Nice VM,isn’t it? Beware of #43501
We were given a VM, consisting of a qemu migration image and needed to find the hidden key.
The first challenge was getting the extracted file to run, the file command identified it as a qemu migration image.
However running those turned out to be tricky:
After aligning all of this we were able to resume the image using the following command:
kvm -m 384 -incoming "exec:cat /tmp/migration" -cpu phenom,vendor=AuthenticAMD -curses
This greeted us with a login screen. In order to login we decided to modify the password hash for the root account to a known hash for the password abc.
$ grep --binary-files=text 'root:\$' migration
$ sed -i 's!\$6\$LHU01Kv2$BvZXIGFfWkXHtT/JVNRlvmo9MzwyTrhOayRr3ak9Ovmh2EN8z57E2yPOvWxBW.o.XOh/Qc8F.wfGZxnwkqAAU0!
Note later we found out there was an already logged in session running at console terminal 1 which can be access using alt-f1.
Once we were in, we had to find out what we were looking for. We noticed that in the home directory of root there is a directory called key, which contains a mounted tmpfs. However it seems to be empty:
root@challenging:~# ls -l /root
drwxr-xr-x 2 root root 0 Sep 8 15:27 key
root@challenging:~# ls -al /root/key
drwxr-xr-x 2 root root 0 Sep 8 15:27 .
drwx------ 3 root root 0 Sep 8 15:36 ..
root@challenging:~# mount | grep key
none on /root/key type tmpfs (rw)
The only thing that makes any sense is that the creator of the challenge was using some kind of mechanism to hide the content of the mount point from us. One trick that came to mind which could be used for this is mount namespaces, which allow a Linux system to have different mountpoints for each process. The mounts for each specific process can be observed in /proc/PID/mountinfo.
root@challenging:~# for x in /proc/*/mountinfo; do cmp $x /proc/self/mountinfo; done
/proc/857/mountinfo /proc/self/mountinfo differ: char 1, line 1
/proc/9/mountinfo /proc/self/mountinfo differ: char 1, line 1
root@challenging:~# ps auxw | egrep ' 9 |857' | grep -v grep
root 9 0.0 0.0 0 0 ? S 15:26 0:00 [kdevtmpfs]
root 857 0.0 0.2 5536 916 ? Ss 15:27 0:00 /usr/sbin/sshd
So in this case the ssh process as well as kdevtmps are running under a differnt mount namespace than the rest of the system.
Exploring /proc of the sshd process some more we found out that if you cd to /proc/857/root you actually see the filesystem from the mount namespace of 857. This was a surprise to us, we didn’t see it documented anywhere, also it seems to be a different method than what the challenge creator intended to be used, however it works!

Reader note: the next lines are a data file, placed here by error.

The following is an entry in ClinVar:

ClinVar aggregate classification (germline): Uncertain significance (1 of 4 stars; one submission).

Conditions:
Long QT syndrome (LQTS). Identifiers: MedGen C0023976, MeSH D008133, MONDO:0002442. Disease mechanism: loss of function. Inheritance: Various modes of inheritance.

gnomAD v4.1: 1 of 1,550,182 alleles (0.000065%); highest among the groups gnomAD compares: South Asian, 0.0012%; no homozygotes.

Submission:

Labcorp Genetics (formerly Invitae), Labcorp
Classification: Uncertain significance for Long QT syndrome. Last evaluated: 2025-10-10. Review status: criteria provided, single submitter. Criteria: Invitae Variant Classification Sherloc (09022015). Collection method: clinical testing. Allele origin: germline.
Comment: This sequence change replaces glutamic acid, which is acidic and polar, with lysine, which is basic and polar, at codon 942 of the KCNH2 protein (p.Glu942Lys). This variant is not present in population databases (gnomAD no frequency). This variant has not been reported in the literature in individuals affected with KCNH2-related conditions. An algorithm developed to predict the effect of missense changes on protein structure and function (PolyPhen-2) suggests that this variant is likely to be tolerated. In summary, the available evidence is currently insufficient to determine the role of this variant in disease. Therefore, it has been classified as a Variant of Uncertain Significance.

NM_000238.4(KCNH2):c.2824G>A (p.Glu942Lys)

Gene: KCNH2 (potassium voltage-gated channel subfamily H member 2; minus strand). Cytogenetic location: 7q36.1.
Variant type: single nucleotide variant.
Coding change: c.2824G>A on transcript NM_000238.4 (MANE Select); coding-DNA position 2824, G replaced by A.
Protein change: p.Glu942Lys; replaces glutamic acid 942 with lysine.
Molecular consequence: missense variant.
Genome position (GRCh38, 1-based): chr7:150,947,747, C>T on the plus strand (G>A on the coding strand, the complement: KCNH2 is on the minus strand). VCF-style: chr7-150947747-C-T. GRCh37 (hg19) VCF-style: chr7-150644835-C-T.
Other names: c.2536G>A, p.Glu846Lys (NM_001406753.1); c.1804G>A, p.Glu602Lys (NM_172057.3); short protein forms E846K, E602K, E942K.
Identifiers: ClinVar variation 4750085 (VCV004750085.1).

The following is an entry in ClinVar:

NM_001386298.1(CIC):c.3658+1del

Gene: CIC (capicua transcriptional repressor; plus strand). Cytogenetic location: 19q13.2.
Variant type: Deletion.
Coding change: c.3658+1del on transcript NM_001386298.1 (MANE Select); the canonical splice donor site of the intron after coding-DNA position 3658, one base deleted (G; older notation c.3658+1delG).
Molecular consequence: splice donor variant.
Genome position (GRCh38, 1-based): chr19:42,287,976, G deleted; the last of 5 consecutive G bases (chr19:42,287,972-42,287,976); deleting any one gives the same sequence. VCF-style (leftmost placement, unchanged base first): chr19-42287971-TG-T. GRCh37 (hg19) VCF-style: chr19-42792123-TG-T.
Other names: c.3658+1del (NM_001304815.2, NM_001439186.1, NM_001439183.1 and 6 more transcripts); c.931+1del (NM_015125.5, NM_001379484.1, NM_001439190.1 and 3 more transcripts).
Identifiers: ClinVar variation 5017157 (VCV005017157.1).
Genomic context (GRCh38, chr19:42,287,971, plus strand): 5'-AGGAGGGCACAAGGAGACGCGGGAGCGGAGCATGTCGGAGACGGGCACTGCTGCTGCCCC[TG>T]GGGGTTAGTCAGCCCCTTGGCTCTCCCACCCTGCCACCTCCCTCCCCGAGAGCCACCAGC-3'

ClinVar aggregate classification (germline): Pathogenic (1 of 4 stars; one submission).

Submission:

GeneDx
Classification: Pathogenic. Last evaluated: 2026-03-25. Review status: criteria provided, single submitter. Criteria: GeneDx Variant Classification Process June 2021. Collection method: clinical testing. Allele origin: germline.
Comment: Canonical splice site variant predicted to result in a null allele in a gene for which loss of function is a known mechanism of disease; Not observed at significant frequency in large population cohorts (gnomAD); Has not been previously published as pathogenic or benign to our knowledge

root@challenging:~# cd /proc/857/root
bin dev home lib mnt proc sbin srv tmp var
boot etc init media opt root selinux sys usr
root@challenging:/proc/857/root# cd root/key
root@challenging:/proc/857/root/root/key# ls | head
Those xaa.. files you typically get when you use the split command to split a large file into smaller parts, so let’s concatenate them together.
root@challenging:/proc/857/root/root/key# cat * ljljhjhjjjjjjjjjjhjijljjjjjjjjjhjjiiikjjjjjjjjjjjjjjjjjjjjkjkjkjjiiikjjjjjjjjjjjjjjjjjjjjjjjkjkjkijjjikjjjkjiiijljjjjjjjjjjjjj(i)jjjjjjjjjkjiiijljjjj(i)jjjjjkjkjjjjjj
Lots of random looking garbage… that can’t be the key… Then we remembered a hint was shown from /etc/motd when we logged in:
root@challenging:~# cat /etc/motd
Maybe this relieves your headache: tr '\/_ |\\`-' h-z
Sounds like the text we see was produced using that tr since we only see characters in the range h-z. So we decided to translate back:
root@challenging:/proc/857/root/root/key# cat * | tr h-z '\/_ |\\`-' \ \ / / / _ \ / ___| | | | ___| | | |_ _| | ___ \ (_) | ___ \ (_) | | \ V /___ _ _/ /_\ \_ __ ___\ `--. _ __ ___ __ _ _ __| |_| |__ _ __ ___ _ _ __ _| |__ | | ___ | |_/ /___ ___ ___ ___ _____| |_/ /___ _ _ __ | |_ ___ \ // _ \| | | | _ | '__/ _ \`--. \ '_ ` _ \ / _` | '__| __| __|| '_ \ / _ \| | | |/ _` | '_ \| |/ _ \| // _ \/ __|/ _ \ \ \ / / _ \ __// _ \| | '_ \| __/ __| | | (_) | |_| | | | | | | __/\__/ / | | | | | (_| | | | |_| |___| | | | (_) | |_| | (_| | | | | | (_) | |\ \ __/ (__| __/ |\ V / __/ | | (_) | | | | | |_\__ \ \_/\___/ \__,_\_| |_/_| \___\____/|_| |_| |_|\__,_|_| \__\____/|_| |_|\___/ \__,_|\__, |_| |_\_/\___/\_| \_\___|\___|\___|_| \_/ \___\_| \___/|_|_| |_|\__|___/ __/ | |___/
For the grab bag 500 challenge we used exactly the same technique as described above: change the root password hash, boot the image, find the process with different mount namespace and extracting the key via the proc filesystem. Clearly the /proc was a shortcut not intended by the creator of the challenge, but hey it got us 900 points, so we can’t complain.